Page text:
Tags in Finder are unassuming and can be easily missed, but I think it is the way that Apple is going to attack the file system long term. As Mr. Gruber stated on Systematic, many of the problems with common folder-based hierarchies are solved by the use of tags in the sense that no document has a single location with which it is associated. Instead, tags allow documents to exist in any number of locations based on its specific categorizations. In the Finder sidebar, by default, no internal or external drives are shown anymore because Apple doesn’t want the user to have to delve into the file system. Instead, the user gets “All Files”, specific “Favorite” locations that are often defined by what they contain—Applications, Documents, Downloads, and so forth—and, now, Tags that automatically populate based on what the user adds to their documents. If all the documents in a computer were tagged well, there would be no need for folders. Instead, tags act as folder-style designations; a user could search for specific tags or use the built-in Tag list (“Smart Folders”) in the sidebar. In addition, a list of all the documents on the computer separated by their file type would be sufficient for most users who want to find their images, PDFs, spreadsheets, etc.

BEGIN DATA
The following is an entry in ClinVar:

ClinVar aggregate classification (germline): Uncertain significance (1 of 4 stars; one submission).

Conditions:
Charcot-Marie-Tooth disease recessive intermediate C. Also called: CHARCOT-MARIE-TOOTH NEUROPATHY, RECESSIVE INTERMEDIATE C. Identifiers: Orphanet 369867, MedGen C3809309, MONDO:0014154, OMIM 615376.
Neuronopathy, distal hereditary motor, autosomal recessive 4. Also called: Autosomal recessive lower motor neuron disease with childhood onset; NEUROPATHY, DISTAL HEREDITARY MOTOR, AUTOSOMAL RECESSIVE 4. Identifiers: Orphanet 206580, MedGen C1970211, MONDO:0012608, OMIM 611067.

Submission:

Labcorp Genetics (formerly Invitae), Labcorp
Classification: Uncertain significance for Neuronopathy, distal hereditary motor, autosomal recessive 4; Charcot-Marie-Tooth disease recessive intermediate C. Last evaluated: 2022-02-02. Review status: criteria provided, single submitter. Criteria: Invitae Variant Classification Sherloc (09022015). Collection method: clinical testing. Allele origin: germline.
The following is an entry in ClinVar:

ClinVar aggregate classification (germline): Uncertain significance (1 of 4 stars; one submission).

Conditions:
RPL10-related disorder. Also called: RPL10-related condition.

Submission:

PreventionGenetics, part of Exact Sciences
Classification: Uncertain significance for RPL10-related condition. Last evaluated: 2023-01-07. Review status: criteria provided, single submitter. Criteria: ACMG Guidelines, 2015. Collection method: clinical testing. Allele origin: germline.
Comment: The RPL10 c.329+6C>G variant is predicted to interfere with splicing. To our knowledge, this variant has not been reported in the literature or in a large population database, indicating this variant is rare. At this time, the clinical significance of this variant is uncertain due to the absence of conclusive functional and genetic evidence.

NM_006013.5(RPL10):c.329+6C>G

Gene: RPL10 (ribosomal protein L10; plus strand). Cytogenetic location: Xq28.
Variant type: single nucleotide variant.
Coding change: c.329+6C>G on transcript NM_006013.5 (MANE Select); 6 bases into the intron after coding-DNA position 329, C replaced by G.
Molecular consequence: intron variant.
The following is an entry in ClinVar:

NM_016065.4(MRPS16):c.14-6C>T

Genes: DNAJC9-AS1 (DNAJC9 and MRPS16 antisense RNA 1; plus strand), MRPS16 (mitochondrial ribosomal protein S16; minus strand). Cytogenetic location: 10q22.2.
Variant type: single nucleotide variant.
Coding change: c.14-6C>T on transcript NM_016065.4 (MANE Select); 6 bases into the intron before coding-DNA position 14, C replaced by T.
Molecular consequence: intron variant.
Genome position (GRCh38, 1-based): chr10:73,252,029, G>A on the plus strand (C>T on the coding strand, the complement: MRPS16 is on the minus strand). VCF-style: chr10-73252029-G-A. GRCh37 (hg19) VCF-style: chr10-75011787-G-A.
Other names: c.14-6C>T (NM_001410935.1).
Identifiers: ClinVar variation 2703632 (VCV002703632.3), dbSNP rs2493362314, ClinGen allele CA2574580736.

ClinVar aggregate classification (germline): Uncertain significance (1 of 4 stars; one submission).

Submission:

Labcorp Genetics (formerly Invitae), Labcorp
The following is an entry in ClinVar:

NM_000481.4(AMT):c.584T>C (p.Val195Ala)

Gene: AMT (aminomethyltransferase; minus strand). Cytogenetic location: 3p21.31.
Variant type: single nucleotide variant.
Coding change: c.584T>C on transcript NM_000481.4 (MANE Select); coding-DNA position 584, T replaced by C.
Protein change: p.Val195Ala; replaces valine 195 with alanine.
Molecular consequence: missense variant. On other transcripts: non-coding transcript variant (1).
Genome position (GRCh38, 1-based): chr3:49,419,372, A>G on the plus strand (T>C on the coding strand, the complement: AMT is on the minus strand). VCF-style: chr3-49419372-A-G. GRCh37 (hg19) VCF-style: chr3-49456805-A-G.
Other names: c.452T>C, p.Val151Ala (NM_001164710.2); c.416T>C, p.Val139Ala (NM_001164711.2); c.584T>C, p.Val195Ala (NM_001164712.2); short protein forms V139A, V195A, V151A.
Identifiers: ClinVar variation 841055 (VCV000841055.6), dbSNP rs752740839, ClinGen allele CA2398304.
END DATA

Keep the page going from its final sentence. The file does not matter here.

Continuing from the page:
Which gets me back to my original follow-up point: Tags in iOS. If nothing else, the realization of this hand-off capability has strengthened my case for an iOS implementation of tags moving forward, although I believe that Apple will deemphasize file extensions to promote filetypes and tags, as Jack Wellborn suggests. The implementation specifics aside, I stand by my statement that “Photos” on iOS and “All My Files” on OS X show us the ideal way that files might be accessed and arranged in iOS for use across multiple applications.